LyondellBasell to Delay Work on PO/TBA Plant
LyondellBasell is slowing engineering and construction work on its 470,000 t/y world-scale US propylene oxide (PO) and tertiary butyl alcohol (TBA) plant at Channelview Texas, citing “ongoing concerns related to the COVID-19 pandemic “and orders from the US government to limit human contact.
The olefins and polyolefins giant headquartered at Rotterdam, the Netherlands, and managed from Houston, Texas, USA, said the project on which it broke ground in August 2018 is about 30% complete, with installation of key equipment and towers in progress.
“Because the PO/TBA site is currently under construction and not producing needed products yet, in the interest of health and safety we believe it is prudent to limit construction activities at this time," said Torkel Rhenman, executive vice president, Intermediates & Derivatives (I&D).
Rhenman said the group “remains committed to the completion of this strategic investment incorporating our low-cost, next generation PO/TBA technology. Over the next several weeks, we will be working with our contractors and suppliers to develop a revised project timeline."
Billed as the largest of its kind globally, the $2.4 billion facility at the same time the largest investment in the history of the company up to now was expected to go onstream in mid-2021.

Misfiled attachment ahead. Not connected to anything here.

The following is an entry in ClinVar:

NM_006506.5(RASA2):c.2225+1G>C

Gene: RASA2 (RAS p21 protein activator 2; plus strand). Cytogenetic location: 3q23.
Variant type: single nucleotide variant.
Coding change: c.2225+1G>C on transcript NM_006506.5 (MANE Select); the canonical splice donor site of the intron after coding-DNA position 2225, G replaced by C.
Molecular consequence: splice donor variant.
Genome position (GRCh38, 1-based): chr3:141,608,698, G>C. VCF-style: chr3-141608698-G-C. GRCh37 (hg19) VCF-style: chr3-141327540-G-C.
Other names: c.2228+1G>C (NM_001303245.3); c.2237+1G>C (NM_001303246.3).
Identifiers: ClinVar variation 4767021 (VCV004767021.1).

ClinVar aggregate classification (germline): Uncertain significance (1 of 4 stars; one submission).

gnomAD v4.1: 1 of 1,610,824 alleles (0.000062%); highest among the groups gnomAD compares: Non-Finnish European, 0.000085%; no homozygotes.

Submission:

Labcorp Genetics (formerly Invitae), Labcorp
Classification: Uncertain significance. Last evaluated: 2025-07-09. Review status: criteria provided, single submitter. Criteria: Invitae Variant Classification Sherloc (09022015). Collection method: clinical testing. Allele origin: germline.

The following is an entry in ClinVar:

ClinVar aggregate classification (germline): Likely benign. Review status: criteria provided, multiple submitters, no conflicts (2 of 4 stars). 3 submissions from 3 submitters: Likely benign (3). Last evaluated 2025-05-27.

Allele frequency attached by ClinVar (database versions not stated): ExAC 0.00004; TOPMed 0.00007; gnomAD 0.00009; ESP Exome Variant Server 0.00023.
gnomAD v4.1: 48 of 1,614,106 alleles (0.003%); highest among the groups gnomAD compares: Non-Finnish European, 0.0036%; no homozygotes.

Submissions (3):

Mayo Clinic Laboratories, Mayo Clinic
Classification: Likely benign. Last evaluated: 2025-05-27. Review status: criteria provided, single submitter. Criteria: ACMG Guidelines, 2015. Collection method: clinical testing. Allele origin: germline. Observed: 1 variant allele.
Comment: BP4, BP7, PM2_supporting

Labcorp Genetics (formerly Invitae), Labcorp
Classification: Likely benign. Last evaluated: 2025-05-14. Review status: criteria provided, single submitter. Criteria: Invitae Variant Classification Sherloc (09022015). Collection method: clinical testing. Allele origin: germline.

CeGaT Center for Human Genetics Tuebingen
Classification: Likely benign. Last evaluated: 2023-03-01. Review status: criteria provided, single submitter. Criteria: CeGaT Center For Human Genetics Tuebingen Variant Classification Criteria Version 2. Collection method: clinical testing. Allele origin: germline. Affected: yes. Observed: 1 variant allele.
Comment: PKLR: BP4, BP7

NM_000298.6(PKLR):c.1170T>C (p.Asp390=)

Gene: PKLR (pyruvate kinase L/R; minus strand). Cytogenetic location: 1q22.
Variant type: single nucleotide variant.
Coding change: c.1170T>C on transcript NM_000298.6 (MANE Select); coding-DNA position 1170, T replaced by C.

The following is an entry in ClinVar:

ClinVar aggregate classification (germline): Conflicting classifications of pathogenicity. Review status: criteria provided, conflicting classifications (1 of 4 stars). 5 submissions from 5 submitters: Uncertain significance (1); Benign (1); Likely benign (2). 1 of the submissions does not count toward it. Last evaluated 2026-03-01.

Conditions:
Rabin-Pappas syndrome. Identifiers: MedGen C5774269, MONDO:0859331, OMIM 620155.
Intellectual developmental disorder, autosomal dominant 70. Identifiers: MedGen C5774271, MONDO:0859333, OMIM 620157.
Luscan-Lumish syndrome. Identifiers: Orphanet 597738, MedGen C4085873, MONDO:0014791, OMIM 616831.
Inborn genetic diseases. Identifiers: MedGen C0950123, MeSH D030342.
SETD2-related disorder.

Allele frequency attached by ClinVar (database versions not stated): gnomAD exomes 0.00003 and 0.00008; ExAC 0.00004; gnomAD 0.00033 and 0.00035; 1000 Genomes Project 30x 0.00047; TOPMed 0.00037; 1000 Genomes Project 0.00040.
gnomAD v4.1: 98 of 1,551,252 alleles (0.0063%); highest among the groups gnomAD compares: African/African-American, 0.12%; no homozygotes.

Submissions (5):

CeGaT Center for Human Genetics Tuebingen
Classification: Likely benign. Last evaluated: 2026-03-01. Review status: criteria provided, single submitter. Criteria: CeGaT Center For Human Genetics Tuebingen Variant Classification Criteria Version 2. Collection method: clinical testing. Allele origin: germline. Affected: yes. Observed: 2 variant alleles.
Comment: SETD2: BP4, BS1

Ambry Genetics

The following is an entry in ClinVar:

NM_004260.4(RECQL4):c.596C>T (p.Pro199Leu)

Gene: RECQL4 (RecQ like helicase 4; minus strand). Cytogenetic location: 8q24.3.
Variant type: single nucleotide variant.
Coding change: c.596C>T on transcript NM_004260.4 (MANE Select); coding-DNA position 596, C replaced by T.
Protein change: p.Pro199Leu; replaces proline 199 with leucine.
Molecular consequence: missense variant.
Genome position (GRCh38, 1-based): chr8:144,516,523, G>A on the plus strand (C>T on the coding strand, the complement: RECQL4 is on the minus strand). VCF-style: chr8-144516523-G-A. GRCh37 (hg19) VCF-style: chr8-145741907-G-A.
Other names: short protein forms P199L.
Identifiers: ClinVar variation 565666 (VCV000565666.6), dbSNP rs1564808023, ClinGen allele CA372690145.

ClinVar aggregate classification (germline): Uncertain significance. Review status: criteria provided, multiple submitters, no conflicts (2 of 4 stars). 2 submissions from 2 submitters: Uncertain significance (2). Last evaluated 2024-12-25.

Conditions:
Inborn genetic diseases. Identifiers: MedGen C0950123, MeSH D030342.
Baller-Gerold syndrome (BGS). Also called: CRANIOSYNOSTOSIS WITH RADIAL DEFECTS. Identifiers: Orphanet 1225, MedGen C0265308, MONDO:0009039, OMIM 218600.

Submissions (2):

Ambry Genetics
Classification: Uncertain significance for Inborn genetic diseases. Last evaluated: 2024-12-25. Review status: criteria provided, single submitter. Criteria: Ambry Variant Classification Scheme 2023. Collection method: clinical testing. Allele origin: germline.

The project has a split-facility design to optimize synergies between two existing LyondellBasell sites. Alongside the PO/TBA plant at Channelview, an associated ethers unit is being built at its Bayport Complex in Pasadena, Texas.
In addition to the 470,000 t/y of PO, output will include 1 million t/y of TBA.
LyondellBasell said the decision to slow construction of on the project will have no impact on current operations at its Channelview or Bayport sites, which are designated as critical infrastructure. It did not elaborate on how it plans to limit worker contact at such facilities, which may be highly automated.
Shell Chemical Appalachia, part of Shell Chemicals’ US arm, recently announced plans to temporarily suspend construction at its $6illion petrochemical complex currently going up at Monaca, Pennsylvania, due to the coronavirus.
Shell said it was honoring a request from health authorities in Beaver County, who fear risks to workers at the site, where the construction was in its “peak phase.”